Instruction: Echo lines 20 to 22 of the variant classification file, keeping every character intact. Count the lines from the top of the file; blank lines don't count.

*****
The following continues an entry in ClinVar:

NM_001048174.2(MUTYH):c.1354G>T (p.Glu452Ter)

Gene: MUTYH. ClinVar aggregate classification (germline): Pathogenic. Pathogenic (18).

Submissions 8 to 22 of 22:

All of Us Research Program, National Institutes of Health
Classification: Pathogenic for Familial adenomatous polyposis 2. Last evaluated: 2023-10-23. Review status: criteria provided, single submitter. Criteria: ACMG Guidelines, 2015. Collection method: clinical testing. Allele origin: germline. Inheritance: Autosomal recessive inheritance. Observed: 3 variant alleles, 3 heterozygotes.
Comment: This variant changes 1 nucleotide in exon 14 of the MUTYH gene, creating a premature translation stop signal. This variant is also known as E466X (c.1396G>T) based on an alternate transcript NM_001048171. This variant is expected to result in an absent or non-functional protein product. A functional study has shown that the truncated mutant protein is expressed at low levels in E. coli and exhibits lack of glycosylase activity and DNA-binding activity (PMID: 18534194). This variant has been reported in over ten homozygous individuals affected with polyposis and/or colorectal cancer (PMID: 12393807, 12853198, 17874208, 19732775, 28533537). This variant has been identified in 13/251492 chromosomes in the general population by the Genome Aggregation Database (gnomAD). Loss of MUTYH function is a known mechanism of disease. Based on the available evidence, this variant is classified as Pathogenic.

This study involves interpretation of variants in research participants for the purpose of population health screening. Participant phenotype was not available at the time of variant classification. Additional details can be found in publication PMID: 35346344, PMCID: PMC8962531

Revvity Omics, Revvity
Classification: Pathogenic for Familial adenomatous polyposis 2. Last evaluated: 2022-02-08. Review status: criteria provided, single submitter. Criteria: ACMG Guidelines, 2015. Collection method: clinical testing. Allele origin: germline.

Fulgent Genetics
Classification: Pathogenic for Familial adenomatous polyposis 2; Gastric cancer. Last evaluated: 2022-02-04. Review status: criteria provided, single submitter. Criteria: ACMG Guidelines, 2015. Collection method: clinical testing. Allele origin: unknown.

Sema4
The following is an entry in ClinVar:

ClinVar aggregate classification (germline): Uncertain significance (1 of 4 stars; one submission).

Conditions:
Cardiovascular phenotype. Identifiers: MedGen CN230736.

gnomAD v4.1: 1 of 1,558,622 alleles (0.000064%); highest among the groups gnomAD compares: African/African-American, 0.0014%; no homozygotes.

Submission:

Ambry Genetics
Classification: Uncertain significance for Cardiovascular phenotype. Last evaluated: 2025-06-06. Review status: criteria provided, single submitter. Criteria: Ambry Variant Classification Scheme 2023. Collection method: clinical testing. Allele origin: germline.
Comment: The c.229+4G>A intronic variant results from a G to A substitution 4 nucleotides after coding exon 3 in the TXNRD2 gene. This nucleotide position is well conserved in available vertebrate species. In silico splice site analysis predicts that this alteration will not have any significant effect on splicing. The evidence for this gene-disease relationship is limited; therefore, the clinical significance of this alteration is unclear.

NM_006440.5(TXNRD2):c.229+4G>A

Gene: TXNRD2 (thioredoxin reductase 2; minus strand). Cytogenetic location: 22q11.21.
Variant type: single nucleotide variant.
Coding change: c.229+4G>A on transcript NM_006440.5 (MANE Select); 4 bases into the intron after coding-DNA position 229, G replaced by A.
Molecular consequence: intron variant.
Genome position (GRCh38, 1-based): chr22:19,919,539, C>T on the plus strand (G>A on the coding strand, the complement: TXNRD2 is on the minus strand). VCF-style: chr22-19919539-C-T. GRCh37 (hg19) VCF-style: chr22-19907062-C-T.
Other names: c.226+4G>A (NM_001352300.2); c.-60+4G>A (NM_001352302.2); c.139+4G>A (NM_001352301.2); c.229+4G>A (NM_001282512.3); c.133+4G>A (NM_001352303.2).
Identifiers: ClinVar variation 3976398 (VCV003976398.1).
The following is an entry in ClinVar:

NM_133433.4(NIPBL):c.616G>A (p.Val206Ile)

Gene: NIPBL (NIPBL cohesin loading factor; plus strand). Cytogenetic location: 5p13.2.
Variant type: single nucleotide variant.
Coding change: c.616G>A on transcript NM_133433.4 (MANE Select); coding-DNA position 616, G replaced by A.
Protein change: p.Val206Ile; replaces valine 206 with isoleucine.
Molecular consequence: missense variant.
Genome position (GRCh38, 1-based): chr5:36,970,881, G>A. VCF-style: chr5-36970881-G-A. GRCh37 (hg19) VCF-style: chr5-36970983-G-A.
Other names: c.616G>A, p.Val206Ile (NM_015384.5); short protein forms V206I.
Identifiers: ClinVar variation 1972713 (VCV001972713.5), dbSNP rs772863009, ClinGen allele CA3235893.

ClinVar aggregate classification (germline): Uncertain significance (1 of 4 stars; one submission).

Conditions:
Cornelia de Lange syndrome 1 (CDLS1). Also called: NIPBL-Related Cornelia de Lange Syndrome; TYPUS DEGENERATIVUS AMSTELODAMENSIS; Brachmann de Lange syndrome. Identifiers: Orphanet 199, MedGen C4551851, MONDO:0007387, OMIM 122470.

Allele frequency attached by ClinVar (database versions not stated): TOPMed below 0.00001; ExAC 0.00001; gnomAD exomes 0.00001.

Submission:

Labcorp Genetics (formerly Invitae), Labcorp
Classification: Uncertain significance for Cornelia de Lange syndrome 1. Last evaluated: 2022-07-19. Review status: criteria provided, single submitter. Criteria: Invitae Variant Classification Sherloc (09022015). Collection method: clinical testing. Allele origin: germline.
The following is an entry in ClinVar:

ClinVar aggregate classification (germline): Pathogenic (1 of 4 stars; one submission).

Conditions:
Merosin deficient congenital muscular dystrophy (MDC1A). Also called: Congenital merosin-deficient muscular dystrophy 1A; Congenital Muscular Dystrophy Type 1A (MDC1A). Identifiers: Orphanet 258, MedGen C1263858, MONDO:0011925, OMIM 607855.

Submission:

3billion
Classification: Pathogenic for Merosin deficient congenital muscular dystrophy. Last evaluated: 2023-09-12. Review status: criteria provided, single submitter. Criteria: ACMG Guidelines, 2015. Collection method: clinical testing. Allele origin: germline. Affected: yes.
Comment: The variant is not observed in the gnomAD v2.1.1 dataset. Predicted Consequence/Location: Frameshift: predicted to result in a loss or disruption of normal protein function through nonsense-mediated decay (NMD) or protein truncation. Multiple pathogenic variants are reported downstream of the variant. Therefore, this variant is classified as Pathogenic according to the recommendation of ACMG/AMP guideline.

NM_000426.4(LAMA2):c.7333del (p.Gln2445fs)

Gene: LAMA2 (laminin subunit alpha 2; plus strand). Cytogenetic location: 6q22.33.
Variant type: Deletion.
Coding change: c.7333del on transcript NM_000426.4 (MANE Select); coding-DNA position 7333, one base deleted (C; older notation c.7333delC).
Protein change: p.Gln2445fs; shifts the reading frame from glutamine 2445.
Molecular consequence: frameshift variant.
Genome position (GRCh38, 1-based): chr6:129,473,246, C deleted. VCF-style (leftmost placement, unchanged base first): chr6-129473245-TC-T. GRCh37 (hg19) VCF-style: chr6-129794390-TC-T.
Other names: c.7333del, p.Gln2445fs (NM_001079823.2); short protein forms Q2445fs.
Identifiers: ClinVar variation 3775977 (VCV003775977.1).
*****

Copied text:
Ambry Genetics
Classification: Uncertain significance for Cardiovascular phenotype. Last evaluated: 2025-06-06. Review status: criteria provided, single submitter. Criteria: Ambry Variant Classification Scheme 2023. Collection method: clinical testing. Allele origin: germline.
Comment: The c.229+4G>A intronic variant results from a G to A substitution 4 nucleotides after coding exon 3 in the TXNRD2 gene. This nucleotide position is well conserved in available vertebrate species. In silico splice site analysis predicts that this alteration will not have any significant effect on splicing. The evidence for this gene-disease relationship is limited; therefore, the clinical significance of this alteration is unclear.